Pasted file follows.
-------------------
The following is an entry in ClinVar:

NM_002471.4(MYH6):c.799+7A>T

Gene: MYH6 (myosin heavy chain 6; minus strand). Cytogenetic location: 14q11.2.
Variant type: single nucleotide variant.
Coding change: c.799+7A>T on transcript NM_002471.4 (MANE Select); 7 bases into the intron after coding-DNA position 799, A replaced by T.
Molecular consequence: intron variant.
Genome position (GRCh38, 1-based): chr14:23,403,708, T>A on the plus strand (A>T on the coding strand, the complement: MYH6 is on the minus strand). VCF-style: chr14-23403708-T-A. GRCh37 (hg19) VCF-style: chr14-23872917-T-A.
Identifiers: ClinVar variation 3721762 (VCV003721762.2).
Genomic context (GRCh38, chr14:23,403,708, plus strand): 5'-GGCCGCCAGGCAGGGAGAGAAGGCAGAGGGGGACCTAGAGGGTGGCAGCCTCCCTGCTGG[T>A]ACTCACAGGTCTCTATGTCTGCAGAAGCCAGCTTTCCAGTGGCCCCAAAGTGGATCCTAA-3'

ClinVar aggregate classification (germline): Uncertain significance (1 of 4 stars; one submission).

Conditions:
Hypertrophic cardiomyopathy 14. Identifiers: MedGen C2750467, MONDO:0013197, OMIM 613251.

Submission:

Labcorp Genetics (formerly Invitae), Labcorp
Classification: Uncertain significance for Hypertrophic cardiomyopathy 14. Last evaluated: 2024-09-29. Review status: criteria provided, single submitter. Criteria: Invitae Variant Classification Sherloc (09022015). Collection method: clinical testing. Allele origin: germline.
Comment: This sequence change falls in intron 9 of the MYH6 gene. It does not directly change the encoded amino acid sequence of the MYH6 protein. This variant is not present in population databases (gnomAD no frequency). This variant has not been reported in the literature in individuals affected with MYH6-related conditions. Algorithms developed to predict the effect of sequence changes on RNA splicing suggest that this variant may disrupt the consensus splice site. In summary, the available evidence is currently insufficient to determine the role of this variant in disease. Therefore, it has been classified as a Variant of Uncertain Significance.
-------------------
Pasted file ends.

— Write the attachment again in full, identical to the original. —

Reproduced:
The following is an entry in ClinVar:

NM_002471.4(MYH6):c.799+7A>T

Gene: MYH6 (myosin heavy chain 6; minus strand). Cytogenetic location: 14q11.2.
Variant type: single nucleotide variant.
Coding change: c.799+7A>T on transcript NM_002471.4 (MANE Select); 7 bases into the intron after coding-DNA position 799, A replaced by T.
Molecular consequence: intron variant.
Genome position (GRCh38, 1-based): chr14:23,403,708, T>A on the plus strand (A>T on the coding strand, the complement: MYH6 is on the minus strand). VCF-style: chr14-23403708-T-A. GRCh37 (hg19) VCF-style: chr14-23872917-T-A.
Identifiers: ClinVar variation 3721762 (VCV003721762.2).
Genomic context (GRCh38, chr14:23,403,708, plus strand): 5'-GGCCGCCAGGCAGGGAGAGAAGGCAGAGGGGGACCTAGAGGGTGGCAGCCTCCCTGCTGG[T>A]ACTCACAGGTCTCTATGTCTGCAGAAGCCAGCTTTCCAGTGGCCCCAAAGTGGATCCTAA-3'

ClinVar aggregate classification (germline): Uncertain significance (1 of 4 stars; one submission).

Conditions:
Hypertrophic cardiomyopathy 14. Identifiers: MedGen C2750467, MONDO:0013197, OMIM 613251.

Submission:

Labcorp Genetics (formerly Invitae), Labcorp
Classification: Uncertain significance for Hypertrophic cardiomyopathy 14. Last evaluated: 2024-09-29. Review status: criteria provided, single submitter. Criteria: Invitae Variant Classification Sherloc (09022015). Collection method: clinical testing. Allele origin: germline.
Comment: This sequence change falls in intron 9 of the MYH6 gene. It does not directly change the encoded amino acid sequence of the MYH6 protein. This variant is not present in population databases (gnomAD no frequency). This variant has not been reported in the literature in individuals affected with MYH6-related conditions. Algorithms developed to predict the effect of sequence changes on RNA splicing suggest that this variant may disrupt the consensus splice site. In summary, the available evidence is currently insufficient to determine the role of this variant in disease. Therefore, it has been classified as a Variant of Uncertain Significance.